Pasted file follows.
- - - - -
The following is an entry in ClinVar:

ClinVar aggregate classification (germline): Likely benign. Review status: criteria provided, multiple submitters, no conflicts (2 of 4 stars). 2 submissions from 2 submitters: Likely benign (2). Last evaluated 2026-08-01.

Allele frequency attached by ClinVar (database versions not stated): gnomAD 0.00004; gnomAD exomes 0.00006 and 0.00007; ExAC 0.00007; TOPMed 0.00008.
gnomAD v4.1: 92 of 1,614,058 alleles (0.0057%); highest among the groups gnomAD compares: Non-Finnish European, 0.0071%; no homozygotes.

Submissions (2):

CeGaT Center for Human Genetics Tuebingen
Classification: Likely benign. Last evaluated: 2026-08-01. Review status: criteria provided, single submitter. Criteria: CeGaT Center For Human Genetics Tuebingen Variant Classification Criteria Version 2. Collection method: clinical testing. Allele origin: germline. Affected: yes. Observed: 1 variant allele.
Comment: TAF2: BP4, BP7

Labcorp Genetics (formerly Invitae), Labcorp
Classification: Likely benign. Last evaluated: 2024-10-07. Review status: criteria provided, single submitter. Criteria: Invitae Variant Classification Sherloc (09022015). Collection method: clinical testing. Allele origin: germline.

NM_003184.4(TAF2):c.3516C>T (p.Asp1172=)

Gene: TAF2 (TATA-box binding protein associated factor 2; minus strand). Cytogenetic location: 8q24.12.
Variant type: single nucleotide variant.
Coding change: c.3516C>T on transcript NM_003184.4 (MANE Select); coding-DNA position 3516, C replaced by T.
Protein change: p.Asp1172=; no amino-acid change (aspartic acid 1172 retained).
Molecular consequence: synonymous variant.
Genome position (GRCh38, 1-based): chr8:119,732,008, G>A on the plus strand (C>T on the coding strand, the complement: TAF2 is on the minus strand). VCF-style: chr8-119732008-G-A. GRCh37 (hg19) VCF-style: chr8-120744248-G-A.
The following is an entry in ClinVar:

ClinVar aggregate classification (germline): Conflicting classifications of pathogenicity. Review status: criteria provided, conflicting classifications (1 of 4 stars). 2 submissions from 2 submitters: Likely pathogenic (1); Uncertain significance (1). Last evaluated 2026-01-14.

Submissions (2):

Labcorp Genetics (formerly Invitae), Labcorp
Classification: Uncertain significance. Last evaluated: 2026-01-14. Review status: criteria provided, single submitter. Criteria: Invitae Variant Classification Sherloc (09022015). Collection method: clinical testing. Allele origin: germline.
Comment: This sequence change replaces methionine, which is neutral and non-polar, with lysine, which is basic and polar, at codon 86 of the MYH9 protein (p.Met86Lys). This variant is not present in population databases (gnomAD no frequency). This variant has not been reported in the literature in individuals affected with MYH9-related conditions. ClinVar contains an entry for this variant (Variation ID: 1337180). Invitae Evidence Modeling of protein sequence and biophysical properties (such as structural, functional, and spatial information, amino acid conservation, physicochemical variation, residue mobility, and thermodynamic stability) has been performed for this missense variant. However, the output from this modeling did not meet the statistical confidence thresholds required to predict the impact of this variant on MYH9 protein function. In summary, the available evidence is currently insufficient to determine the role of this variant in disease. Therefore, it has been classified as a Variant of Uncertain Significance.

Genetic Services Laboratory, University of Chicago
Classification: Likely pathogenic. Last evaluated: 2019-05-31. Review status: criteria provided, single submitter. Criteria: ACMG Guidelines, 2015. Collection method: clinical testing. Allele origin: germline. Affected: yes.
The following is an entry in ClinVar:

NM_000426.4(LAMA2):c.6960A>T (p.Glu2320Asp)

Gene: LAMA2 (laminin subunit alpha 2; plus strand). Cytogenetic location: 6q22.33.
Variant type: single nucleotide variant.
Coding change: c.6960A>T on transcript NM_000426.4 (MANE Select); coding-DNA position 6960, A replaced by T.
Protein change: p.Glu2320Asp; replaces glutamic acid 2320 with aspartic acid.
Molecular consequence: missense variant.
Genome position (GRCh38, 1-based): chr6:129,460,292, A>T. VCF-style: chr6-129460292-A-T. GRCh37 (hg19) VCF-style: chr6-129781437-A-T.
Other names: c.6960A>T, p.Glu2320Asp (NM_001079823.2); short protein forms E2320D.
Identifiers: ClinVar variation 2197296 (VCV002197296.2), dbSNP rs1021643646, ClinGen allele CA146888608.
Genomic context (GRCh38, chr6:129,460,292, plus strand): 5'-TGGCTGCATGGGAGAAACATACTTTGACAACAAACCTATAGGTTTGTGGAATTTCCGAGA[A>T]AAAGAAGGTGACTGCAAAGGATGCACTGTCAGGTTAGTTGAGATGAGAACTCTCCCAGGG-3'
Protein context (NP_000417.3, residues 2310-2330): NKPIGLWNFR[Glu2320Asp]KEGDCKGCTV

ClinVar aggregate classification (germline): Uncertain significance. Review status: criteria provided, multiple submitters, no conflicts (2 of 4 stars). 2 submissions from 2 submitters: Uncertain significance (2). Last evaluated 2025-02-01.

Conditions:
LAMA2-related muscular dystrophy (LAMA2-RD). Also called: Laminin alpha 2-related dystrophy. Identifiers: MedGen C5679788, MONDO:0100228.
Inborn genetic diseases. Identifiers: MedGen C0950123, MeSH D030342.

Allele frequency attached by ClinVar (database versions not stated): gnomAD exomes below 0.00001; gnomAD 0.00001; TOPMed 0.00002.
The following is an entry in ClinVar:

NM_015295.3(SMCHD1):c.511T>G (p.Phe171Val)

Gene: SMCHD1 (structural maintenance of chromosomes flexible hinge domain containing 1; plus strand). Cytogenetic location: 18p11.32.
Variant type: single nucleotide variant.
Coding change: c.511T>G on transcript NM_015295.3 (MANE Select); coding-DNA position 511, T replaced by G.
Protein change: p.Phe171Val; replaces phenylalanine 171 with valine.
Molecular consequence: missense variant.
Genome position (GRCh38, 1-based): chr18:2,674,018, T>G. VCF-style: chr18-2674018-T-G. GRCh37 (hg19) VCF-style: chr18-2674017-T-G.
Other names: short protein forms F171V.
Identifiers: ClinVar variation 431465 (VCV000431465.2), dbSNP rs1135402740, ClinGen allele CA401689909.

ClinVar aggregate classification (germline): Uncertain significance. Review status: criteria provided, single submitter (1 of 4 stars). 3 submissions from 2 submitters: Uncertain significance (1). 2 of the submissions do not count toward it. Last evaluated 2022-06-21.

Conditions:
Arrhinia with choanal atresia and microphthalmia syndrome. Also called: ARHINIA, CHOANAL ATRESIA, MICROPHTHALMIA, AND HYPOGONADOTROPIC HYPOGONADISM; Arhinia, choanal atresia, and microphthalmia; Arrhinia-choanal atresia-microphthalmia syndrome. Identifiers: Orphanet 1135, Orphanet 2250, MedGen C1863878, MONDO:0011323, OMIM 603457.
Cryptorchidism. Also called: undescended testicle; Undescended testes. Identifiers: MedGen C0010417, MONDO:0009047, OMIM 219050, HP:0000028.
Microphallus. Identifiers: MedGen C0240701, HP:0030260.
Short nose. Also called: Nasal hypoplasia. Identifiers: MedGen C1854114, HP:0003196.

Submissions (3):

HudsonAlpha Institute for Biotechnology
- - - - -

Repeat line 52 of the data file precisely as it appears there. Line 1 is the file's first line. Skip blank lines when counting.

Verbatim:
Identifiers: ClinVar variation 431465 (VCV000431465.2), dbSNP rs1135402740, ClinGen allele CA401689909.